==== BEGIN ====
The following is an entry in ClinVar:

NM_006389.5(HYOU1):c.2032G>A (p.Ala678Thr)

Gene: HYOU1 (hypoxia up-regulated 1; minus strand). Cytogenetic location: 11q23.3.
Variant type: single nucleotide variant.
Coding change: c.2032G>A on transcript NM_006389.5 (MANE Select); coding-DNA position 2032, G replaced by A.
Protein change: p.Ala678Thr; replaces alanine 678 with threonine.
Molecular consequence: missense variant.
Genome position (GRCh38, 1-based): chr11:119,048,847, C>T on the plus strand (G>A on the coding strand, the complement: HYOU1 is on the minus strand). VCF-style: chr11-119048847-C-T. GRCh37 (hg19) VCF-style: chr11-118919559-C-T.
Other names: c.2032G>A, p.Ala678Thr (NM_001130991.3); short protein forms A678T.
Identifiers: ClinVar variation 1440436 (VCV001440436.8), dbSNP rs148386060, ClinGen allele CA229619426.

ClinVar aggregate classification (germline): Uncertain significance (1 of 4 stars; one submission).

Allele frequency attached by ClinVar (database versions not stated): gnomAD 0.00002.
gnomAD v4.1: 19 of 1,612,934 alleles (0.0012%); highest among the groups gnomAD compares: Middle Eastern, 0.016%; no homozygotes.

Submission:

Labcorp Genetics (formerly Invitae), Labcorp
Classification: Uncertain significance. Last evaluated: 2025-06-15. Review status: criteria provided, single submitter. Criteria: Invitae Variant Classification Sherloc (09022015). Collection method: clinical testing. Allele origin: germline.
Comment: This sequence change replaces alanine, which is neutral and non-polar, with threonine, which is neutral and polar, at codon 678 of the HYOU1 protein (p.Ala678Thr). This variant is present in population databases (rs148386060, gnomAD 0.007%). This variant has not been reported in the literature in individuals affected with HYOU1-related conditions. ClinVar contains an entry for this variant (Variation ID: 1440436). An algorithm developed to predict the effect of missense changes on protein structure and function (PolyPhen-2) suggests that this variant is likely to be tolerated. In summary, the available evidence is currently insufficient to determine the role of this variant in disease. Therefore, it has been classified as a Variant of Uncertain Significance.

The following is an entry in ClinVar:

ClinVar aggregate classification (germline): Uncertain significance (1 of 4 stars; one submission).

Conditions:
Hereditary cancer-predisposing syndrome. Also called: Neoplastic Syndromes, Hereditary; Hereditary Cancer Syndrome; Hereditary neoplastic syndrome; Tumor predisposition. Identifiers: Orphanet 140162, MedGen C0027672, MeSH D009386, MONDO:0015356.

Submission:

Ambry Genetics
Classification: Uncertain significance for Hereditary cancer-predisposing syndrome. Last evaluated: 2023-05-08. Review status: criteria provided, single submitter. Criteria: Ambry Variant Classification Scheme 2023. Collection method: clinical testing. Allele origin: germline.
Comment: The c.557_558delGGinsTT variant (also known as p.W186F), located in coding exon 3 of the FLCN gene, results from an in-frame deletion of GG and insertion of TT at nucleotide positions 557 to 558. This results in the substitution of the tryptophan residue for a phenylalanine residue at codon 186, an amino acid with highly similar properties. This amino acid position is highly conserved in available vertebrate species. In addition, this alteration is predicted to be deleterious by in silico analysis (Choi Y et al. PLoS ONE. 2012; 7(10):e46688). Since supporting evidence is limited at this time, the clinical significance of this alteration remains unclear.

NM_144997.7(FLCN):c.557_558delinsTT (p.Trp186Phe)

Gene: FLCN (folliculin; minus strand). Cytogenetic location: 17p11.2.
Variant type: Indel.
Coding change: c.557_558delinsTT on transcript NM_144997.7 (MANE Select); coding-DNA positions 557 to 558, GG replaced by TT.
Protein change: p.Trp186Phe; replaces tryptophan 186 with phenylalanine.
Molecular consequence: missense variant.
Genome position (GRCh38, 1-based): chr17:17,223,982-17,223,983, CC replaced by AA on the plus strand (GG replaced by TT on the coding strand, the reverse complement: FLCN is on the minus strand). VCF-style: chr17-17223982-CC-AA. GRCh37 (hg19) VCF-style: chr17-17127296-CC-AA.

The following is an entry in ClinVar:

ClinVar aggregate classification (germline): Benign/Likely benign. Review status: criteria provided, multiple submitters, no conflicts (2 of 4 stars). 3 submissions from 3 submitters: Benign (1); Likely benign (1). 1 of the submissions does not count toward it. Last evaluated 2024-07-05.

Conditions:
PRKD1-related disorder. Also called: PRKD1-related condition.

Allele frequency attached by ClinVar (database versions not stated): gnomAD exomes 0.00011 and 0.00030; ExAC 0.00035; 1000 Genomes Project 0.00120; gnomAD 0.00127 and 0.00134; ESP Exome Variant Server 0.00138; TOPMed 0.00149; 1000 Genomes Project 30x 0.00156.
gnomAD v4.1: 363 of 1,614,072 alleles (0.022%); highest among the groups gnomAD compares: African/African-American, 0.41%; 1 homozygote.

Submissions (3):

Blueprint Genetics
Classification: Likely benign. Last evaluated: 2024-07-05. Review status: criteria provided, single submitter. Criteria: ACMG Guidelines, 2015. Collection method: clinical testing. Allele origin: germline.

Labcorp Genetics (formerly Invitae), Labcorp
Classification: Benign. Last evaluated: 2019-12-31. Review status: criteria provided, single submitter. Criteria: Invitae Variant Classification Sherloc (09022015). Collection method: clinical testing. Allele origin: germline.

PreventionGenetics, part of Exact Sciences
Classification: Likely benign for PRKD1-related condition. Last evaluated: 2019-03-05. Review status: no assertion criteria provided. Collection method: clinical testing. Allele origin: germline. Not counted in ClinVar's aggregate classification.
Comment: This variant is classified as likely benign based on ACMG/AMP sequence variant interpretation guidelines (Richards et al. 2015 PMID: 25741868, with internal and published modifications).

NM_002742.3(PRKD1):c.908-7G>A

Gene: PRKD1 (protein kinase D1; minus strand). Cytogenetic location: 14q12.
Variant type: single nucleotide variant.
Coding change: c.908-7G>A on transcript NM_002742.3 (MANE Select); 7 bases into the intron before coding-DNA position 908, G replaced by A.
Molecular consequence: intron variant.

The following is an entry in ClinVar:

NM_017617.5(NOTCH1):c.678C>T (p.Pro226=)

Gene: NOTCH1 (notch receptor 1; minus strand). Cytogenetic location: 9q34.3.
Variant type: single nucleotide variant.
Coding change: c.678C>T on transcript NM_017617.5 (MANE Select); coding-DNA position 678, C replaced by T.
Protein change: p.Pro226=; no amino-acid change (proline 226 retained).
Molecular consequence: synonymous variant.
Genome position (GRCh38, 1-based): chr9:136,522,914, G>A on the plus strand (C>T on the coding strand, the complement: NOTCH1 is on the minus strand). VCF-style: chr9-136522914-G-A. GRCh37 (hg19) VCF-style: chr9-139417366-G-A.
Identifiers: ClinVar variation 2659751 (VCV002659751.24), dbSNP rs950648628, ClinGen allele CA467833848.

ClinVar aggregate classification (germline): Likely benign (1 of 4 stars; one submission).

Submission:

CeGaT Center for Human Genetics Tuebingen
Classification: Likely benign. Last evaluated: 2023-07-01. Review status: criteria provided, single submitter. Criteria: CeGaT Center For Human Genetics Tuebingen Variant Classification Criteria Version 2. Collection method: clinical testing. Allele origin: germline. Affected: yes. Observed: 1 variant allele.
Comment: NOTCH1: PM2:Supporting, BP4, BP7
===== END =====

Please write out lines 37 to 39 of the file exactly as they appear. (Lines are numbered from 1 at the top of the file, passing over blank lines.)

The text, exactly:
Allele frequency attached by ClinVar (database versions not stated): gnomAD exomes 0.00011 and 0.00030; ExAC 0.00035; 1000 Genomes Project 0.00120; gnomAD 0.00127 and 0.00134; ESP Exome Variant Server 0.00138; TOPMed 0.00149; 1000 Genomes Project 30x 0.00156.
gnomAD v4.1: 363 of 1,614,072 alleles (0.022%); highest among the groups gnomAD compares: African/African-American, 0.41%; 1 homozygote.

Submissions (3):